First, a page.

THE CLASSIC NOVELLA, "the falcon story" of Boccaccio, based on the art of compression, with something curious to tell, with a striking turning-point, and
THE MODERN SHORT STORY, based on an inner charge, an illumination, an insight, what James Joyce called epiphany.

THE CYCLE: there is a tendency towards forming cycles of short stories: - Dubliners (James Joyce) - Winesburg, Ohio (Sherwood Anderson) - Go Down Moses (William Faulkner) -  Sketches from a Hunter's Album / Записки охотника (Ivan Turgenev) - Lettres de mon moulin (Alphonse Daudet) - Tales of Mystery and Imagination (Edgar Allan Poe)... - in which there is an affinity with films with an episodic structure and multi-character studies. In Finland, too, feature films have been made based on compiled short stories by Aapeli or Maria Jotuni. - Anton Chekhov saw his The Steppe as a cycle of short sketches.

THE FRAMING DEVICE: there is also a tendency to using a framing device (eine Rahmenerzählung) in short story collections, starting with A Thousand and One Nights, Decamerone, and Canterbury Tales, not forgetting The Metamorphoses / The Golden Ass by Apuleius, or Die Serapionsbrüder by E. T. A. Hoffmann. - The framing device has been very popular in films of many kinds, with a straight narrative, with episodes, or with a mosaic structure. A masterpiece in the portmanteau format with a framing device is the Ealing horror film Dead of Night, where there is also a twist ending in the framing device.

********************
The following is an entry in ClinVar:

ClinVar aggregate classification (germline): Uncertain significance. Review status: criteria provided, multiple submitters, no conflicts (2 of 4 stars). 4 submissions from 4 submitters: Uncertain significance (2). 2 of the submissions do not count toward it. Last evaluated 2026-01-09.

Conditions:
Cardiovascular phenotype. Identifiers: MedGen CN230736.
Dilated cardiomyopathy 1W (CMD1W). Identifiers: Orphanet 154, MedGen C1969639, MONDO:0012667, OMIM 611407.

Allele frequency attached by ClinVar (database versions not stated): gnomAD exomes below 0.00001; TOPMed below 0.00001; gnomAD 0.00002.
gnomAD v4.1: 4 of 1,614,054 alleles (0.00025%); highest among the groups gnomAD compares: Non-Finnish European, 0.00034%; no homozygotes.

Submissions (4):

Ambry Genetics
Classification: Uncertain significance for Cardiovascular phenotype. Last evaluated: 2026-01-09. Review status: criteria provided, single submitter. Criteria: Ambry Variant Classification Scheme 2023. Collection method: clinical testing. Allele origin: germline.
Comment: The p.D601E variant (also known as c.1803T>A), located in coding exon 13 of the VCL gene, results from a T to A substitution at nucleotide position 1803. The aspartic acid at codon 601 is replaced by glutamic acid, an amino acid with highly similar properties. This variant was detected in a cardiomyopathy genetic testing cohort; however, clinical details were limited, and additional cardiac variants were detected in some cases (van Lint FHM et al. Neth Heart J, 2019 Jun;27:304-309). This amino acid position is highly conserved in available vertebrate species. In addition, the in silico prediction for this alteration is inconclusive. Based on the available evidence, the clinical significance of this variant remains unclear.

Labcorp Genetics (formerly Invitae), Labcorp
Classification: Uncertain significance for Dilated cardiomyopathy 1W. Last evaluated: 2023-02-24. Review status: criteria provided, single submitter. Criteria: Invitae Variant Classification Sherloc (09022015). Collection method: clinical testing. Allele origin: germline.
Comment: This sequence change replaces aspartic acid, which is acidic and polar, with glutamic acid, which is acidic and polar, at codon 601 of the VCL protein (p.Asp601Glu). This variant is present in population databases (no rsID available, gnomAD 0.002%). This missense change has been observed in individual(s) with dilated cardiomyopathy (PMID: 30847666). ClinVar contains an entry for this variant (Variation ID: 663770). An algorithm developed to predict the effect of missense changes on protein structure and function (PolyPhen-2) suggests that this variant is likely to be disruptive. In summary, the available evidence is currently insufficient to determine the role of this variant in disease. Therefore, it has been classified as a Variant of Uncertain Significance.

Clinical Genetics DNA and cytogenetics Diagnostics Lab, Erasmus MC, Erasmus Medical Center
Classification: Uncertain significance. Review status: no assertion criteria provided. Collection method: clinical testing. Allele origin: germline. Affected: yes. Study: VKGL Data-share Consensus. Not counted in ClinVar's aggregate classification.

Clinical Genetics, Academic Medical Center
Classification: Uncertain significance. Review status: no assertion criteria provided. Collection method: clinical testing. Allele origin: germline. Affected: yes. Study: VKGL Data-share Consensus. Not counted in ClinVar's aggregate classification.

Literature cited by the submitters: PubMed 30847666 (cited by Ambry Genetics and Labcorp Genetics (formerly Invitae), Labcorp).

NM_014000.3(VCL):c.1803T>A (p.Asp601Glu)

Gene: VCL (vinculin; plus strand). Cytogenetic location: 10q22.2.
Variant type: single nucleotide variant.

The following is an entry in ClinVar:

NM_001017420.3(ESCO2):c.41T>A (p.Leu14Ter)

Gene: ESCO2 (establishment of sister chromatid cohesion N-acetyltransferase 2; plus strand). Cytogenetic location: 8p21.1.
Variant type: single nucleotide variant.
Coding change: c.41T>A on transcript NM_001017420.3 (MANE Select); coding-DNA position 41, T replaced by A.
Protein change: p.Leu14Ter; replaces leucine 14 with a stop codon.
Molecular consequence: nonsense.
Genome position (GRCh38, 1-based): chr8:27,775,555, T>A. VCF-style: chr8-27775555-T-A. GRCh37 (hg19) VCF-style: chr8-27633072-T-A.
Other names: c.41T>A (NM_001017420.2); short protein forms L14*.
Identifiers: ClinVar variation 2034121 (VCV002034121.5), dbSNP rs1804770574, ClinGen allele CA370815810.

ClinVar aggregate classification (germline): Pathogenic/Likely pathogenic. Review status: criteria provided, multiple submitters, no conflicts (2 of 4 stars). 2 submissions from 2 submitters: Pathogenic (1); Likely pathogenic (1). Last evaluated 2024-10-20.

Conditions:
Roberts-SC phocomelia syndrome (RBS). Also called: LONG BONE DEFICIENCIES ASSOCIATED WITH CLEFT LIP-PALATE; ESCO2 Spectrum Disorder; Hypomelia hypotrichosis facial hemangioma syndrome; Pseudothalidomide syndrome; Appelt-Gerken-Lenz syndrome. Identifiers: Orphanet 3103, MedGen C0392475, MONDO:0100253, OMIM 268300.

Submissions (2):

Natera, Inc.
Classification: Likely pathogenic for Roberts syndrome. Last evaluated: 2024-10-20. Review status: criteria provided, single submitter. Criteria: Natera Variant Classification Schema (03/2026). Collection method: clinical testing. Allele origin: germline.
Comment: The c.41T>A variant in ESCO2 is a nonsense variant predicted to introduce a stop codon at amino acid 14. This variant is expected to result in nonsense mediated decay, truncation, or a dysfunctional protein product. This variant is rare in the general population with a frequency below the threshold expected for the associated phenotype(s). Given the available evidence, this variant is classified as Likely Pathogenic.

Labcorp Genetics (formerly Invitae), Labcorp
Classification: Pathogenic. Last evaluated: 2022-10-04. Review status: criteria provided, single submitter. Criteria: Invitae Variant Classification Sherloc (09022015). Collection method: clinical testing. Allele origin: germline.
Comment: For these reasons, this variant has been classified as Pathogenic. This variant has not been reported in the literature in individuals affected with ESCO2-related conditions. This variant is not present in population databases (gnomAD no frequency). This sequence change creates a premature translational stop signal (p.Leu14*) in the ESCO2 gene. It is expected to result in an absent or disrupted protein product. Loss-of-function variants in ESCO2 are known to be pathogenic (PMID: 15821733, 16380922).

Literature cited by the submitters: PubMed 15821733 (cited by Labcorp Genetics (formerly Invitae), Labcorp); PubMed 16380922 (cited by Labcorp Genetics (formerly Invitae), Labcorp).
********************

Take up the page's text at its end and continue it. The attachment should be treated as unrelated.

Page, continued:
EDGAR ALLAN POE'S view about the tale has been much quoted. (Edgar Allan Poe, “Review of Twice-Told Tales”, Graham’s Magazine, May 1842, pp. 298-300). A tale proper is "not to exceed in length what might be perused in an hour. Within this limit alone can the highest order of true poetry exist. We need only here say, upon this topic, that, in almost all classes of composition, the unity of effect or impression is a point of the greatest importance. It is clear, moreover, that this unity cannot be thoroughly preserved in productions whose perusal cannot be completed at one sitting.". "If his [the author's] very initial sentence tend not to the outbringing of this effect, then he has failed in his first step. In the whole composition there should be no word written, of which the tendency, direct or indirect, is not to the one pre-established design."

This view has inspired the still-continuing cultivation of good storytelling in the classical, Boccaccio-derived short story format. Besides the criteria of
- the story being readable - and analysable - in one sitting of no more than an hour and
- the unity of impression, further criteria include
- a moment of crisis and
- a symmetry of design.

THE UNITY OF IMPRESSION was applied by Poe to Nathaniel Hawthorne's Twice-Told Tales, and his view was still within the classical-romantic perspective. But in the modern short story, from Chekhov on, the concept of "the unity of impression" is still valid. It now transcends the demands of drama and is linked to the core thematic level of the story (this expression is by Pekka Tarkka in Novelli ja tulkinta). In James Joyce's stories the impression pursued is epiphany. In Hemingway's story "A Clean, Well-Lighted Place", nothing is what it is about.